Posts Tagged ‘Speaker alignments’

Sub woofer pdfs for JL Audio 8W7-3 and Kappa VQ perfect 10 VQ low and mid insert vented and other assorted sub drivers.

Wednesday, July 2nd, 2008

Here is the JL Audio 8W7-3 in vented alignment. JL Audio 8W7-3 vented sub

Here is the Infinity Kappa Perfect 10 VQ low insert vented alignment

Here is the Infinity Kappa Perfect 10 VQ mid Q insert vented alignment

Infinity kappa Perfect 12 VQ low insert vented.

Infinity kappa Perfect 12 low Vq slot vent.

Infinity Kappa Perfect 12 VQ mid insert vented.

Infinity Kappa Perfect 12 no insert sealed

The JL audio 8W7-3 is very promising and so is the Infinity Kappa Perfect  10 VQ with the mid Q insert.

The Kappa perfect 12 VQ mid insert vented is the king of the hill.  After that the JL 8W7-3 just beats out the Kappa perfect 10 VQ mid insert vented.

The Kappa perfect 12 VQ low insert vented is also a very respectable sub, and you can get away without a slot vent.

The sealed 12 VQ is also respectable, but ideally should have a little EQ in the last octave, (12db) which will require more power and limit total acoustic output.

As the Kappa 12 VQ is NLA here are the optimal sealed and vented alignments for the Creative solutions Trio 12.

Creative Solutions Trio 12 sealed.

Creative solutions Trio 12 Vented optimal box.

I’m have added data on the Dayton RSS315HF-4 12.  This driver could make an impressive sub.  However the unit requires a large volume enclosure, around  5 cu.ft.  This driver is not suitable for sealed alignment, as the F3 is in the mid forties, well above sub range.

Here is the modeling for the Dayton RSS315HF-4 12 with slot Vent.

dayton-rss315hf-4-12-slot-vent.pdf

Here is the dayton-rss315hf-4-12 in sealed alignment.

Because of the problem of discontinued drivers I have done a couple of isobaric designs for the above driver.  The first is a box around 4 cu.ft. suggested  by WmAx (Chris).  Note that bracing and the volume of the isobarik driver tunnel is not allowed for.  I would think this would add a cu. ft. or more to the total volume.  There is a small amount of ripple.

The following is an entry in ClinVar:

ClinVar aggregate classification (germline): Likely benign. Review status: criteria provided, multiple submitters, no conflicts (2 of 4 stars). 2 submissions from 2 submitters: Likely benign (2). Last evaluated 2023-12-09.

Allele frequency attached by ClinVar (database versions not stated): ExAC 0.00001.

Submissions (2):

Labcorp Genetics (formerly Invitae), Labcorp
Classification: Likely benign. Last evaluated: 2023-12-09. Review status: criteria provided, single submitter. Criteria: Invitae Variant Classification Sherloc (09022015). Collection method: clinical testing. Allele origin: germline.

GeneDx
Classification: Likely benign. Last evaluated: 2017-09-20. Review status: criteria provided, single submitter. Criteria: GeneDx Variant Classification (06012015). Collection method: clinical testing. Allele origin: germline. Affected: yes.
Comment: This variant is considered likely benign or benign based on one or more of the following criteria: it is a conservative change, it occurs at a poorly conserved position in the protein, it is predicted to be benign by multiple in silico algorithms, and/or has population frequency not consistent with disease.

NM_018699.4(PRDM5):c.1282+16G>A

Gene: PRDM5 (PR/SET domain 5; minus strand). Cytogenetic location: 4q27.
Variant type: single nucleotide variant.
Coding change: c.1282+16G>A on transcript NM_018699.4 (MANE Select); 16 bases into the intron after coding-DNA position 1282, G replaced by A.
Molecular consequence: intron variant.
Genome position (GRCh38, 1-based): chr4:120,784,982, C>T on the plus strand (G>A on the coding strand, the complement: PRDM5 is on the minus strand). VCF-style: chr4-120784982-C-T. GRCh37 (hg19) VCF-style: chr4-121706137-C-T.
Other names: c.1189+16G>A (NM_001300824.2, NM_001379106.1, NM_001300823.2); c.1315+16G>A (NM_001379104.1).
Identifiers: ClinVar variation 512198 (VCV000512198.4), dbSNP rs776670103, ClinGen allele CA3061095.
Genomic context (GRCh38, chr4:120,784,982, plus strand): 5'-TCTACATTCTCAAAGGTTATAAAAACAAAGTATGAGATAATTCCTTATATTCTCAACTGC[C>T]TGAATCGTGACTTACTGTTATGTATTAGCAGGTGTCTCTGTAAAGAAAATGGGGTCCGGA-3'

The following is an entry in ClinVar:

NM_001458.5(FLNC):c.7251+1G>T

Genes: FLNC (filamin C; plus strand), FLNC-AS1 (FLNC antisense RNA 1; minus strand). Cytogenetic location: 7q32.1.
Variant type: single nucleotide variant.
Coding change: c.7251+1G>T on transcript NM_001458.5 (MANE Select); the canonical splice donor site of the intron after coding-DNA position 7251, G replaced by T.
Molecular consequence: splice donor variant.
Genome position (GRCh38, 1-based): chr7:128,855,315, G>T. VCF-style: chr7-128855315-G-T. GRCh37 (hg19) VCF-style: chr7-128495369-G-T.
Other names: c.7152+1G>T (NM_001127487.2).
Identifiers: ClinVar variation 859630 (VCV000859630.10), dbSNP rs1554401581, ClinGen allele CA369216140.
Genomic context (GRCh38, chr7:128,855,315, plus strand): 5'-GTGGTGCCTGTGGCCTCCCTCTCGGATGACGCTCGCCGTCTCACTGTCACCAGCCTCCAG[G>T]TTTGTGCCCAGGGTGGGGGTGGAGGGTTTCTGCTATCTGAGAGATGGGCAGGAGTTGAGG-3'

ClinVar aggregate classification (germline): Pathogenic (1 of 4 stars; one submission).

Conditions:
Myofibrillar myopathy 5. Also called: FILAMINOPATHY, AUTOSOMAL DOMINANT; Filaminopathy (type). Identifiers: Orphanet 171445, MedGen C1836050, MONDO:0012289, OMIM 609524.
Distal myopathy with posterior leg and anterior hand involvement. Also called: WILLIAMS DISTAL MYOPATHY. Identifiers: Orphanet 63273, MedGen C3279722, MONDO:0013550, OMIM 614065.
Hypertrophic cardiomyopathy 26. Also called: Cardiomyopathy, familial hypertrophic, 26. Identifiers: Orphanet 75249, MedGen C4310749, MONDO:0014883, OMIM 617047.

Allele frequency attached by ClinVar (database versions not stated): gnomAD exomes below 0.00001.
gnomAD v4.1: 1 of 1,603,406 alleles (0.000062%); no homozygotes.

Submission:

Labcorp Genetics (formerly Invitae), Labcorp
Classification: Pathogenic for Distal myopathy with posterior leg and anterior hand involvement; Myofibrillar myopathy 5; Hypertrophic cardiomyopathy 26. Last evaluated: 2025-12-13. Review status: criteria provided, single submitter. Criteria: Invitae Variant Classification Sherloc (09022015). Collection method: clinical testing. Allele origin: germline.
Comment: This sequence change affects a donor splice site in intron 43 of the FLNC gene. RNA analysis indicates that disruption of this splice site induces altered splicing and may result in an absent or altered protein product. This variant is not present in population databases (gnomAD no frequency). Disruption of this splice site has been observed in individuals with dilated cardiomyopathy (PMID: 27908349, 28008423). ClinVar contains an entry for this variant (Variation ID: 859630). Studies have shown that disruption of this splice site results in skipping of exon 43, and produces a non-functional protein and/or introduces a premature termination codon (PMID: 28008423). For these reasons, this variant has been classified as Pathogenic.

Here is a smaller enclosure of under 2 cu. ft. for these drivers in Isobarik configuration.  I suspect that the volume of the tunnel, volume displaced by the rear driver and bracing will come pretty close to doubling enclosure volume.  So the final volume I suspect would be around 3 cu. ft.

I have been asked to add three more sub drivers.

First the Dayton RSS390HF-4 15? in an enclosure ported with a slot vent.

This is not very promising as it requires an impractically large enclosure.  The final volume of this enclosure would be around 10 cu.ft.  Obviously this driver is intended for sealed cabinets.

Here is this driver in an optimal sealed enclosure.

This is actually quite a good sub and would require 12db per octave boost Eq starting at 40 Hz.

Here us the Dayton RSS 390HF-4 in a vented Isobarik configuration.  This requires two drivers and halved VAS so enclosure size is halved as far a tuning volume, but additional volume will be required for the speaker tunnel, so Vt will not be reduced by 50%.

Here is a capable driver the Dayton Titanic 320C-4.  It is primarily intended to be in a sealed enclosure.  It has sufficient xmax to tolerate some Eq.  It would require 12 db per octave starting at 50 Hz, with second order bass filter 12 db per octave at 25 Hz.

Here is the sealed alignment of the Dayton Titanic 320C-4

This driver can be ported.  It requires a large enclosure and a long port.  The tuning volume is 5 cu.ft, port and driver add around a cu. ft. Damping is included in Vt but brace and amp volume will have to be added.

Here is the vented alignment of the Dayton Titanic 320C-4

Second we have the Shiva-x 12? in an enclosure ported with a slot vent.